When fishing in small rivers or creeks, crawfish are one of the best baits you can use. You can bounce live crawdads near the bottom using a split shot rig, or you can opt for a heavier weight and just let your crawfish’s tail sit on the bottom.
But don’t make the mistake of thinking crawfish are only stream baits. They can also be used in lakes and reservoirs. In fact, crawfish are great for catching smallmouth bass, catfish, walleye and similar fish lake dwelling fish. Simply place the crayfish anywhere you find any of these game fish – from rocky points in the summer, to the edge of a grass bed in deep, open water.
You’ll want to use dead crawdads on a hook if you’re aiming to catch bullheads, catfish and carp. However, if you’re after smallmouth bass, use live, whole crayfish that you hook through the tail. And if you’re trying to catch pan fish, take the meat from the pincers or tail and use that as bait. Almost any fish will eat crawfish, so be prepared to catch anything from walleye to bluegills to trout.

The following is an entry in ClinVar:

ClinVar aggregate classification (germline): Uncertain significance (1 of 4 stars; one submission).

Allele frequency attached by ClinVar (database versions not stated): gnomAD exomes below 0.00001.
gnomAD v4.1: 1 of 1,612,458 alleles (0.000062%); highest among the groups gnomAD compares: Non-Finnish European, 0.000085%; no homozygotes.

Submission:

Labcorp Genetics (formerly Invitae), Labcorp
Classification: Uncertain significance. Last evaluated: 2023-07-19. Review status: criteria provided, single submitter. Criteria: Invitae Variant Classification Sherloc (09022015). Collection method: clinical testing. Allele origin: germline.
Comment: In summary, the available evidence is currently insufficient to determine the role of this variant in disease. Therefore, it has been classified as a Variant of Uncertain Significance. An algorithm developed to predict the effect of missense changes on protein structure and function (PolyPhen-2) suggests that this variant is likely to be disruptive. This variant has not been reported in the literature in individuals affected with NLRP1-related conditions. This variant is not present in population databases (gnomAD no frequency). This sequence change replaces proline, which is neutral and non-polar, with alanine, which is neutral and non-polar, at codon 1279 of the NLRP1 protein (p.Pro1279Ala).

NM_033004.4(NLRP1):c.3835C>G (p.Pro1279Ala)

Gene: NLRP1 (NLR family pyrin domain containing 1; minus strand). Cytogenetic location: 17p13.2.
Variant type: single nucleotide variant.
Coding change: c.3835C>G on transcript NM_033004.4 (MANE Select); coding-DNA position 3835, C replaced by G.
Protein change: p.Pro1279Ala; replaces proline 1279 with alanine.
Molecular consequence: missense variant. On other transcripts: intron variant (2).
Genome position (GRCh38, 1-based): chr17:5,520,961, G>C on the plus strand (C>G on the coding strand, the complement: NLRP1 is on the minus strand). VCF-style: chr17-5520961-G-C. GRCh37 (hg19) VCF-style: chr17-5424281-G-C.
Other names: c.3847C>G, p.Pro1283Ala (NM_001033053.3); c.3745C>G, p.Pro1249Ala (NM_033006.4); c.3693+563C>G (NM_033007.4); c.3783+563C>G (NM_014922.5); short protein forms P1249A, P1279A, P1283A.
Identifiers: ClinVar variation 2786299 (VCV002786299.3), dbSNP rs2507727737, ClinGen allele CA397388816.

You can find crawfish in some bait stores; however, if you’re looking for the freshest crawfish, you’ll have to find your own. You can do this by simply turning over a few rocks in a stream. If you’re looking for crawfish in a lake or river, you’ll have better luck if you tempt them with a few pieces of chicken placed inside a crawfish trap.
How to Hook a Crayfish
The best way to hook a crayfish for bait is to thread the hook through the back or forward part of the body so as not to puncture its vital organs. Alternatively, a crayfish can be hooked though the thick part of the tail.